In December 2002, I had an early miscarriage. It was a very traumatic and emotional experience for my husband and me. We had been married for almost 3 ½ years and were ready to expand our family. At the time we were working at a church, and my husband was the Children’s Pastor. I was proud of the work we were doing for God. I prayed for a miracle, and when we lost the baby I just couldn’t understand why God would say No to my prayers and take this child away from us. Sometimes I was mad at God. And sometimes I was mad at myself for whatever I had done to deserve what I saw as a punishment. I never could reconcile my feelings, and I sank into a deep depression. I did not see God as trustworthy anymore, and the Bible verses that had once brought me comfort and direction now just sounded like a lot of noise. I was left to “go through the motions” of my Christian faith while slowly dying inside.
Just a few months later I was pregnant again. There were mild complications right from the start, so naturally I was filled with fear. I was so afraid that I would miscarry again, especially since I knew that I was not close to God. I honestly felt like I deserved to be punished again, but I still managed to find a tiny sliver of hope deep down in my heart – perhaps God was merciful; perhaps He could somehow find it in His heart to let me carry and deliver this baby safely. But of course, I had no reason to truly believe that. Any spiritual foundation I had before my miscarriage had crumbled. And at this point I felt that I had fallen out of His good graces forever. Because of this, I was overwhelmed with anxiety and even terror.
We were plunged into the uncertain world of the NICU, and with a very traumatic birth experience. As the placenta pulled away from the wall of my uterus, my water also broke. My body began to go into shock because I was losing so much blood. I came very close to passing out, and the EMTs had to do a lot of maneuvering in order to get me safely onto the gurney from our bathroom floor. I couldn’t bring myself to speak during the torturous 45-minute drive to the hospital, while the paramedics tried desperately to find my baby’s heartbeat. It wasn’t until we had arrived at the hospital and they had cut off my t-shirt that I heard the familiar woosh-woosh of my baby’s heartbeat on the monitors. I was comforted by relief for a little while, but returned to my old friend fear again when the contractions started coming regularly, despite the doctor’s efforts to keep the delivery at bay. Everything about me was completely numb. The doctor performed a C-section, and it took all the strength I had in me to stay conscious during the delivery. I felt like I might die.
Eli was born not long after 4 a.m., and I barely saw the nurses remove him from the room out of the corner of my eye. After what seemed like days, they finally wheeled my bed into the NICU, where I saw my son for the first time. I was not allowed to hold him yet. I remember thinking his head was about the size of a tennis ball. We quickly decided on a name, and then God gave me a very special gift. Right after I said, “I love you Eli,” he opened his eyes for the very first time. Somehow I knew right then and there that Eli was going to be okay.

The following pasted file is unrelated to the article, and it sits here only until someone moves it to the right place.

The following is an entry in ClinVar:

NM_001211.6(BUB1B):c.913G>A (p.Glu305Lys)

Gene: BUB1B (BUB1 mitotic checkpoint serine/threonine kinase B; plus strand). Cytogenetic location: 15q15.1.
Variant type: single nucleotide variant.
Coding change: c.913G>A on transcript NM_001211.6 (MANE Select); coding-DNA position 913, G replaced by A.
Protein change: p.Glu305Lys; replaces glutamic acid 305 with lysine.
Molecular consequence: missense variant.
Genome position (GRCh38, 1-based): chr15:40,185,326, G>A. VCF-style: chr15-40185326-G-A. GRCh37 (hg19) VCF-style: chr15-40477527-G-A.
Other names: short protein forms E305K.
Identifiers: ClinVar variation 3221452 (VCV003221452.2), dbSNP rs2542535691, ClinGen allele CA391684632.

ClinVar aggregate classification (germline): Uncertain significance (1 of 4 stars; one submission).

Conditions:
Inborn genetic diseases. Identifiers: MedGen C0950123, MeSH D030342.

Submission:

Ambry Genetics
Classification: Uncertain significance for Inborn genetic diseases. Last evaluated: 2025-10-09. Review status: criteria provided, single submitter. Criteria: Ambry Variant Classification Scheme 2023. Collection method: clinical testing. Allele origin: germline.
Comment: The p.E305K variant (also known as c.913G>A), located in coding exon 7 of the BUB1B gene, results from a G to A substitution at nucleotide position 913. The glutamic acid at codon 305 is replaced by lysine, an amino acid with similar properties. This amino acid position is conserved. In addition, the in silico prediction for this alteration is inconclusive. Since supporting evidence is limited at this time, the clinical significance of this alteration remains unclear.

Despite my anger, deep down I still knew that God had the answer. He was God, after all. But did He want to help me? Did I deserve to be helped, to be healed? After having my prayers bounce off the ceiling for months, one day it occurred to me that maybe I was asking God the wrong questions. I began to ask Him, “Who can help me?” I knew that what I needed was to talk to someone in the flesh, since I couldn’t seem to hear God’s voice. Almost immediately a friend came to mind. She knew so many people; perhaps she knew someone who could help me and counsel me. Remarkably, she did know some counselors, and they turned out to be exactly the right people I needed to see.
The most profound and healing truth I learned in counseling seems so simple to me now. But because of the deep wounds I had in my heart, it took a long time for me to accept this truth. After a lot of talking, I finally slowed down long enough to hear from God. I examined myself. I asked for forgiveness for wrongs I had done, and faith I had lacked. I took the time to sit still and listen to God. And I finally heard His still, small voice say the things I had been longing to hear… it was as if the God of the universe said to me: “I love you, Jessica. I have never left your side. Remember this hard time? Remember that struggle? Look, I was right there with you. Because I love you. And I proved that love for you when I sent my Son Jesus Christ to live a perfect life on earth, and die on the cross to take the punishment for your wrongs. You have said that you believe in Jesus, and that He rose from the dead and made Heaven possible for you. You have said that you want to have a relationship with me through Christ. Now live like it! Being close to Me is not doing religious works or good deeds. Being close to Me does not require you to be perfect. Being close to Me is this – sitting quietly with Me, listening to Me, and sharing your hurts and struggles with Me. I am here, and I always have been. I love you.”
If you want to know more about receiving God’s gift of grace through Jesus Christ, you are welcome to contact us. Or if you’re not ready to talk yet, maybe you will consider finding a Bible and reading from the book of John or Romans. Whoever reads this post, we want you to know that we care about you and we are praying for you.
May the God of hope fill you with all joy and peace as you trust in Him, so that you may overflow with hope by the power of the Holy Spirit. (Romans 15:13)